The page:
What does it mean to win? To optimize for winning, begin by identifying your unique strengths and passions. Align your goals with these intrinsic motivators to ensure you remain engaged and committed. Be open to changing your approach when necessary, staying adaptable, and learning from your mistakes. The intersection of your strengths, passions, and opportunities will serve as a foundation for your success. Winning in the traditional sense of the word also shouldn’t be the way to go. In reference to the concept of micro-speed & macro-patience, the reality is that we should all win. Do good work that serves you and others. Ergodicity, a concept from statistical mechanics and probability theory, has significant implications for winning as well. In an ergodic system, long-term behavior is independent of initial conditions, and time averages equal ensemble averages. For example, if a software system is ergodic, it means that the behavior of a single user or test case can be representative of the system as a whole. This can help technologists make more informed decisions about how to design and test software, how to optimize the user experience, and how to manage risk and security concerns. The human experience is broadly ergodic: we all lead different daily existences as observed from the outside yet our learnings and principles across several million humans converge to a relatively uniform understanding of what is moral and considered useful for living “a good life.” To win and reach success regardless of how you define it, it’s key to recognize that you are part of a system with known truths and unknown realities. You can exploit existing information while exploring your own bounds to best capture relevant opportunities.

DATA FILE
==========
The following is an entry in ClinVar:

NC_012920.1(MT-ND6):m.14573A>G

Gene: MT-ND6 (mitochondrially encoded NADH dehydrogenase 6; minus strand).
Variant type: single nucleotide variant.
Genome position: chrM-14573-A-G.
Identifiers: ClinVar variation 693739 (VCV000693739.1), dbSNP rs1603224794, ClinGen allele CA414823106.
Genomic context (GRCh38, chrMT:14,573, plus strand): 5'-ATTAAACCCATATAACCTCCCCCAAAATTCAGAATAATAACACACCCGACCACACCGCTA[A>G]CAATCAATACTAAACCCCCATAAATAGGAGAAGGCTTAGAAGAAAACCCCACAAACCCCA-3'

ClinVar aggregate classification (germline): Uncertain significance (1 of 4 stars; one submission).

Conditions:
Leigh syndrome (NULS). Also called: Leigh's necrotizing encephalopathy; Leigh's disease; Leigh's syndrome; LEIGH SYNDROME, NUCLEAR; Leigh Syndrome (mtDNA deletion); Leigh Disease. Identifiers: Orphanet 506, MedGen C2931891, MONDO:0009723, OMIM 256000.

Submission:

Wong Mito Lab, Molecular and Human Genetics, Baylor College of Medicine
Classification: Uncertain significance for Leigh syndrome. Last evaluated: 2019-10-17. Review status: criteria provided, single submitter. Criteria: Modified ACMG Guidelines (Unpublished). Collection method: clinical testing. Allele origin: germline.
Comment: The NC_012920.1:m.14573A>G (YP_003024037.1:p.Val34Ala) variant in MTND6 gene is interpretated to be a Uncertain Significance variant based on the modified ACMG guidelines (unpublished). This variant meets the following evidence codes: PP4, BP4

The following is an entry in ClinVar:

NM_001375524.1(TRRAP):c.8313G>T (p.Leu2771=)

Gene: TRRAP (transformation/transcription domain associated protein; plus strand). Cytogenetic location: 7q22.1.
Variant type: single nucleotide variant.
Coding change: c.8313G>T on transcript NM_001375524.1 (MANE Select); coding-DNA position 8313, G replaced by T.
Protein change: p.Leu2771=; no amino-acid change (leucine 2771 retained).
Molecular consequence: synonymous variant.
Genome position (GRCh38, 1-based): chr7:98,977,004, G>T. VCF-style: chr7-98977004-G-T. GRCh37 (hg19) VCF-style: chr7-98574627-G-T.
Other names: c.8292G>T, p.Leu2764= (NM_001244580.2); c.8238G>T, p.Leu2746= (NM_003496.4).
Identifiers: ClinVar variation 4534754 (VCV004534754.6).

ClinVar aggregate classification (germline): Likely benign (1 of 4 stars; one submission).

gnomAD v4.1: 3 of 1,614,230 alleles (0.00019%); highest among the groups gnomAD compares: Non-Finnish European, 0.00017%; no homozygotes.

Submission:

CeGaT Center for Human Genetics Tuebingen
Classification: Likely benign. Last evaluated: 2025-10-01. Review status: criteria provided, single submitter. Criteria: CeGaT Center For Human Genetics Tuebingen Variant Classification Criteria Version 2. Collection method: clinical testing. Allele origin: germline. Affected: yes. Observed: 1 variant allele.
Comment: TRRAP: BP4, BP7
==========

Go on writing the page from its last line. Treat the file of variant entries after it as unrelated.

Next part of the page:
Ergodicity … the coolest idea you’ve never heard of

To win, I think it helps to embrace ergodicity: you are one part of the massively complex system that is human civilization. By recognizing that the long-term outcomes of a system can be predicted based on a single realization, individuals can focus on making informed decisions in the present moment, without worrying excessively about the future. This can be particularly helpful in situations where the future is particularly uncertain or complex. This will be likely most helpful as I prepare to graduate or when the economy is symbolically enveloped by storm clouds. By embracing the principles of ergodicity, individuals can make decisions based on a deep understanding of the systems and contexts in which they operate, and adjust their actions and strategies over time based on new information and feedback. This can help increase their chances of success, fulfillment, and happiness, even in the face of uncertainty and change.